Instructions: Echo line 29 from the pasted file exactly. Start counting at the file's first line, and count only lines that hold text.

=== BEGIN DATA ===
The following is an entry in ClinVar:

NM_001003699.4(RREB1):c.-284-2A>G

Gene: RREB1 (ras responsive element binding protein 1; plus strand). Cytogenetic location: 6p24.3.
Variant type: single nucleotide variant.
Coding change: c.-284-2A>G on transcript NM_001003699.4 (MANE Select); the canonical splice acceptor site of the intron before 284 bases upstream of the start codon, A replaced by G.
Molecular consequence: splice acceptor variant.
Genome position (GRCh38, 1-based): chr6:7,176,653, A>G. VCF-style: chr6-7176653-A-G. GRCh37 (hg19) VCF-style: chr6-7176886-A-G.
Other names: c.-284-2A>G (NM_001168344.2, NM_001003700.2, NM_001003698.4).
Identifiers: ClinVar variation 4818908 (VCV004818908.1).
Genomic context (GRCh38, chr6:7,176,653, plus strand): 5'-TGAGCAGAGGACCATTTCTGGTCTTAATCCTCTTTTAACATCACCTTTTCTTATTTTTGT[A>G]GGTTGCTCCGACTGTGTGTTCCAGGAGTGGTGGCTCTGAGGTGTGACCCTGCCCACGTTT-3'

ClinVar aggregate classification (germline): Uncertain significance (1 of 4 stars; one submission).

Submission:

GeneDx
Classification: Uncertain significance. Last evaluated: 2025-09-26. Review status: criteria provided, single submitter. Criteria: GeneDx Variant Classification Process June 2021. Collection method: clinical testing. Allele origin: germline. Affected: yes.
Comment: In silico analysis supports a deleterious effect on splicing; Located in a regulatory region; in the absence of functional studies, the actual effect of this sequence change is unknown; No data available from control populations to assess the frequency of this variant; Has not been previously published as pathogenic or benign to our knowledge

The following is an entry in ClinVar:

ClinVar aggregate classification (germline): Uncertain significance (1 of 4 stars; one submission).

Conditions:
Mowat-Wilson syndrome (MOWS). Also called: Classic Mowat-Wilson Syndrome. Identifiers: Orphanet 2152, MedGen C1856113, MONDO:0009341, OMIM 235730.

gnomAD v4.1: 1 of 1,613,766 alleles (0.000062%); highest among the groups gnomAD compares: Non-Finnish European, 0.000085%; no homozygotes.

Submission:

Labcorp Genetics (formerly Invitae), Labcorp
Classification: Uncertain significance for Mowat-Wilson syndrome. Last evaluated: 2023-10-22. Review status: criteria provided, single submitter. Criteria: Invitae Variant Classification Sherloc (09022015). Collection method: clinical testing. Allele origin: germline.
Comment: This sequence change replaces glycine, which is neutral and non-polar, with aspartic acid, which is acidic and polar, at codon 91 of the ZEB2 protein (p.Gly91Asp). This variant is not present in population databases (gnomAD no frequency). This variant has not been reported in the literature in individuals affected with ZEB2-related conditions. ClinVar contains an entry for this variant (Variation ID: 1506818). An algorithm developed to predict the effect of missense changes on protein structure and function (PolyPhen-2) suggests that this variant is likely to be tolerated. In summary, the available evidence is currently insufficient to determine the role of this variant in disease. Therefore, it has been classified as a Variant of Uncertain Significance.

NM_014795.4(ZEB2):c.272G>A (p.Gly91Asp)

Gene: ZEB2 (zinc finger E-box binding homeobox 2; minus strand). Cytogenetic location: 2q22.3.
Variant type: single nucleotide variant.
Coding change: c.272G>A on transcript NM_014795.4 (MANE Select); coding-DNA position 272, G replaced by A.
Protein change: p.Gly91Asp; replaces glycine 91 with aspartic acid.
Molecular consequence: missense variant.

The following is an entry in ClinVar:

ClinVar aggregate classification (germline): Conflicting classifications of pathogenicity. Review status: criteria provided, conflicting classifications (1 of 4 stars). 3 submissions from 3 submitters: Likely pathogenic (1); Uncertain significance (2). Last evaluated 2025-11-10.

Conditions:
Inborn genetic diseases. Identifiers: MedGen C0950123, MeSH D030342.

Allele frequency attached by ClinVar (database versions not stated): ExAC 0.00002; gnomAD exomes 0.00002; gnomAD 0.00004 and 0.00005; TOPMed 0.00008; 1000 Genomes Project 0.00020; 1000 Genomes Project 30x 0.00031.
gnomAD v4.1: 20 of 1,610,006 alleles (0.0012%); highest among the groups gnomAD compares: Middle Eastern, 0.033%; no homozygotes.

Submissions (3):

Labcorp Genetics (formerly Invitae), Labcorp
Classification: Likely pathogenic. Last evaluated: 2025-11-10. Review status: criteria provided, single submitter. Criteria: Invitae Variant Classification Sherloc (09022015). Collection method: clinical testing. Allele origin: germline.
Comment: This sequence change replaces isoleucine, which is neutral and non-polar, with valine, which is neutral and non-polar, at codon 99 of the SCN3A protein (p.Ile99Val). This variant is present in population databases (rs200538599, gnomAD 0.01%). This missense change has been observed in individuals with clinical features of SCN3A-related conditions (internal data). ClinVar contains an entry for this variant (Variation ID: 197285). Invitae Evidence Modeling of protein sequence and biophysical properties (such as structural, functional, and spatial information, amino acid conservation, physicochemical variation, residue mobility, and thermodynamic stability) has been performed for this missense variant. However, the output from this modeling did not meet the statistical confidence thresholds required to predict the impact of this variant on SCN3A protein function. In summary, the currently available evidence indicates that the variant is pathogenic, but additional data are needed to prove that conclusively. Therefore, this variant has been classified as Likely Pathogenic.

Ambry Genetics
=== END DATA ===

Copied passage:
Protein change: p.Gly91Asp; replaces glycine 91 with aspartic acid.